At-home HIV testing: Educating patients

Counseling patients about FDA's first at-home HIV test

In July 2012, FDA approved the first oral HIV home test kit for use by adults 17 years and older. The OraQuick In-Home HIV Test from OraSure uses a gum swab from the patient’s mouth and provides results within 20 minutes, so that patients can quickly learn their HIV status in the privacy of their own homes.

FDA predicted that the availability of the OraQuick In-Home HIV test will contribute to public health by helping more infected patients become aware of their HIV status, thereby reducing transmission of the virus. The agency noted that the test is targeted toward people who would otherwise not be tested, such as those who fear a lack of privacy and confidentiality by the provider and those with busy lifestyles.

Preference and performance

In a study of 478 patients comparing OraQuick with a traditional blood test, most patients preferred the oral swab for HIV testing (91% vs. 9%, P < 0.05). In addition, studies have shown that less than 54% of patients who take nonrapid tests in professional settings actually follow up with their providers to receive the results. In stark contrast, 93.3% and 98.9% of patients who take a rapid test in a provider’s office or at home, respectively, receive the results.

Another advantage of this OTC HIV test is its performance. OraQuick was able to correctly identify 99.9% of HIV-negative patients and 91.67% of HIV-positive patients, compared with laboratory testing. This translated to a 99.9% specificity and 91.67% sensitivity for the test.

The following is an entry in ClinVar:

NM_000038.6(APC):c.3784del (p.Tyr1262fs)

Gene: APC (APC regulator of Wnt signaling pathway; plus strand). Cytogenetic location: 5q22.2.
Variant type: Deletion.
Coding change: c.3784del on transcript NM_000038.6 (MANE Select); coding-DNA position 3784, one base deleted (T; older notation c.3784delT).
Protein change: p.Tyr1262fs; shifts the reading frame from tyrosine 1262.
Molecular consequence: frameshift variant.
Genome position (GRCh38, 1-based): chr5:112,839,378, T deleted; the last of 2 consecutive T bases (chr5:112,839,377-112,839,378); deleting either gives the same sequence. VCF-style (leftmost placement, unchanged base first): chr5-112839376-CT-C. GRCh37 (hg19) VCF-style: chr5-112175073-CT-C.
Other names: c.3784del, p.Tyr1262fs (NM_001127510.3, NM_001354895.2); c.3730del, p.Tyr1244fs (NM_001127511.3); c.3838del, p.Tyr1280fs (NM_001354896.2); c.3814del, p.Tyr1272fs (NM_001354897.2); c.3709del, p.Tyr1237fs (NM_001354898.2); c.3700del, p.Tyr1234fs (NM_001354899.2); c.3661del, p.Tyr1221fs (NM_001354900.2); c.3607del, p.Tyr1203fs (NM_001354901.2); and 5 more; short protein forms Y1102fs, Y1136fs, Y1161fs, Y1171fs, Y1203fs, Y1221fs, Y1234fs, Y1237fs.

Education on appropriate use

Educate patients on the appropriate use of OraQuick to ensure that they obtain accurate results. Tell patients that the test is designed to detect HIV infection if used 3 months after the risk event. It takes 3 months for the body to build up antibodies to the virus, so if testing is done too soon, it may not work.

Once patients are ready to use the test, encourage them to read all of the directions in the kit and information on the back of the outer carton box. Give patients detailed instructions on how to use the test (i.e., role of the test tube, test stick, and performance of the swab) and how to interpret the results.

Explain to patients the difference between the “C” line (control) and the “T” line (test). If both lines are present after 20 minutes, this indicates that the test is positive. Inform patients that this result does not mean that they definitely have HIV, however. It means that further testing its needed to confirm their HIV status, as a false-positive result is possible.

Additional educational points include the following:

  • Do not drink or use oral care products such as toothpaste, mouthwash, or whitening strips for 30 minutes before starting the test.
  • Remove any dental products (e.g., dentures) that may cover the gums before starting the test.
  • Use a timer or watch to tell when 20 to 40 minutes have passed.
  • Have access to a phone to speak directly to a support person if needed.

HIV resources

Since patients use this test in their homes, access to support services is important for patients who have questions about HIV or the test itself, as well as for those whose results are positive. OraSure provides a 24/7 bilingual (English and Spanish) support center that can help patients in all of these areas; the center can be reached at 866-436-6527. The center is staffed with representatives trained in accordance with CDC’s guidelines for HIV counseling, testing, and referrals. In addition, the center provides referrals for follow-up support and care near the patient’s home.

Patients can also use other resources, including the CDC National Prevention Information Network (www.cdcnpin.org) and the HIV Medicine Association (www.hivma.org). Refer patients to these organizations for additional information about HIV and AIDS.

The ease of availability of this new at-home HIV test is as a major advance in HIV screening and public health. Proper education of patients on use of the test and appropriate follow-up will lead to accurate diagnosis of more patients and earlier care, thus helping to reduce transmission of the virus.